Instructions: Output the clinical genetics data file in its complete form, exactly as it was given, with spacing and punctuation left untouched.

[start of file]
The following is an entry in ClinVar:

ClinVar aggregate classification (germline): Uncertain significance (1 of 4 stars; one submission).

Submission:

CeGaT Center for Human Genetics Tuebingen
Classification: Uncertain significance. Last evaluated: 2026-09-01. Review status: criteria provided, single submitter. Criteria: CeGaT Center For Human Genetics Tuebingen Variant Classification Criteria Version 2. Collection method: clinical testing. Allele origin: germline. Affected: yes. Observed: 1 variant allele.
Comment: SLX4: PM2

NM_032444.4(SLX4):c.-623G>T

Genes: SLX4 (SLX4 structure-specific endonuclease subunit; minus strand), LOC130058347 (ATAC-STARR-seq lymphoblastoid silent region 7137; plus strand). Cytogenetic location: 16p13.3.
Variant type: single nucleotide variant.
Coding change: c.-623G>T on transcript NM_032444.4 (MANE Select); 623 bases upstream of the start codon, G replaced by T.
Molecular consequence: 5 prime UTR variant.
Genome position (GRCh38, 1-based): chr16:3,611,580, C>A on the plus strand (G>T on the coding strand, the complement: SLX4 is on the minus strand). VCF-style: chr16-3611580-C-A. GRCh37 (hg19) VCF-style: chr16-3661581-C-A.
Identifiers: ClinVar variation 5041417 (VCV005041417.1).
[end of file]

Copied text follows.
The following is an entry in ClinVar:

ClinVar aggregate classification (germline): Uncertain significance (1 of 4 stars; one submission).

Submission:

CeGaT Center for Human Genetics Tuebingen
Classification: Uncertain significance. Last evaluated: 2026-09-01. Review status: criteria provided, single submitter. Criteria: CeGaT Center For Human Genetics Tuebingen Variant Classification Criteria Version 2. Collection method: clinical testing. Allele origin: germline. Affected: yes. Observed: 1 variant allele.
Comment: SLX4: PM2

NM_032444.4(SLX4):c.-623G>T

Genes: SLX4 (SLX4 structure-specific endonuclease subunit; minus strand), LOC130058347 (ATAC-STARR-seq lymphoblastoid silent region 7137; plus strand). Cytogenetic location: 16p13.3.
Variant type: single nucleotide variant.
Coding change: c.-623G>T on transcript NM_032444.4 (MANE Select); 623 bases upstream of the start codon, G replaced by T.
Molecular consequence: 5 prime UTR variant.
Genome position (GRCh38, 1-based): chr16:3,611,580, C>A on the plus strand (G>T on the coding strand, the complement: SLX4 is on the minus strand). VCF-style: chr16-3611580-C-A. GRCh37 (hg19) VCF-style: chr16-3661581-C-A.
Identifiers: ClinVar variation 5041417 (VCV005041417.1).